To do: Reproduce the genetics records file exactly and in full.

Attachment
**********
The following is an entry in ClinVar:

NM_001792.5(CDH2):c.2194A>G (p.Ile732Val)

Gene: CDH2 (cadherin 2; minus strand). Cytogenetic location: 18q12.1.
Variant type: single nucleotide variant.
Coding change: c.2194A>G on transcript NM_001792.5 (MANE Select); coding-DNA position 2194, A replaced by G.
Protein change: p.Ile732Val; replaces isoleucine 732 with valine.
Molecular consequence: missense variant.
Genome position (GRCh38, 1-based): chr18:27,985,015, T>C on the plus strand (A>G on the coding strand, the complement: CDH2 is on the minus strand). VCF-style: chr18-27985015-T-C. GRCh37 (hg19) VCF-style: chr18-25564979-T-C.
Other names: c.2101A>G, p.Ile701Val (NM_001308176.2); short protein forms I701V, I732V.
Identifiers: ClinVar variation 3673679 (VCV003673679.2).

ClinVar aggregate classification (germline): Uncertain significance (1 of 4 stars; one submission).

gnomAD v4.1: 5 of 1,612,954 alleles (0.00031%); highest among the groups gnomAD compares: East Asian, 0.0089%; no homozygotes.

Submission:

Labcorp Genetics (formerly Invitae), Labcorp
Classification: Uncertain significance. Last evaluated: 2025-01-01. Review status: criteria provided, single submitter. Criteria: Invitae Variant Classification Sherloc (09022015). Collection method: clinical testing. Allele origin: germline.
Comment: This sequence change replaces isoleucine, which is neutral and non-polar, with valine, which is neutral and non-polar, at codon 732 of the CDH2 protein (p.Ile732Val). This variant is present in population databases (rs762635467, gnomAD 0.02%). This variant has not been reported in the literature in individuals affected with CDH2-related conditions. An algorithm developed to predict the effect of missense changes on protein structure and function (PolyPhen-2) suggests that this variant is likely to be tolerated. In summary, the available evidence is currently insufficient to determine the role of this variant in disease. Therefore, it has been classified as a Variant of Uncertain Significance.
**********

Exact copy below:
The following is an entry in ClinVar:

NM_001792.5(CDH2):c.2194A>G (p.Ile732Val)

Gene: CDH2 (cadherin 2; minus strand). Cytogenetic location: 18q12.1.
Variant type: single nucleotide variant.
Coding change: c.2194A>G on transcript NM_001792.5 (MANE Select); coding-DNA position 2194, A replaced by G.
Protein change: p.Ile732Val; replaces isoleucine 732 with valine.
Molecular consequence: missense variant.
Genome position (GRCh38, 1-based): chr18:27,985,015, T>C on the plus strand (A>G on the coding strand, the complement: CDH2 is on the minus strand). VCF-style: chr18-27985015-T-C. GRCh37 (hg19) VCF-style: chr18-25564979-T-C.
Other names: c.2101A>G, p.Ile701Val (NM_001308176.2); short protein forms I701V, I732V.
Identifiers: ClinVar variation 3673679 (VCV003673679.2).

ClinVar aggregate classification (germline): Uncertain significance (1 of 4 stars; one submission).

gnomAD v4.1: 5 of 1,612,954 alleles (0.00031%); highest among the groups gnomAD compares: East Asian, 0.0089%; no homozygotes.

Submission:

Labcorp Genetics (formerly Invitae), Labcorp
Classification: Uncertain significance. Last evaluated: 2025-01-01. Review status: criteria provided, single submitter. Criteria: Invitae Variant Classification Sherloc (09022015). Collection method: clinical testing. Allele origin: germline.
Comment: This sequence change replaces isoleucine, which is neutral and non-polar, with valine, which is neutral and non-polar, at codon 732 of the CDH2 protein (p.Ile732Val). This variant is present in population databases (rs762635467, gnomAD 0.02%). This variant has not been reported in the literature in individuals affected with CDH2-related conditions. An algorithm developed to predict the effect of missense changes on protein structure and function (PolyPhen-2) suggests that this variant is likely to be tolerated. In summary, the available evidence is currently insufficient to determine the role of this variant in disease. Therefore, it has been classified as a Variant of Uncertain Significance.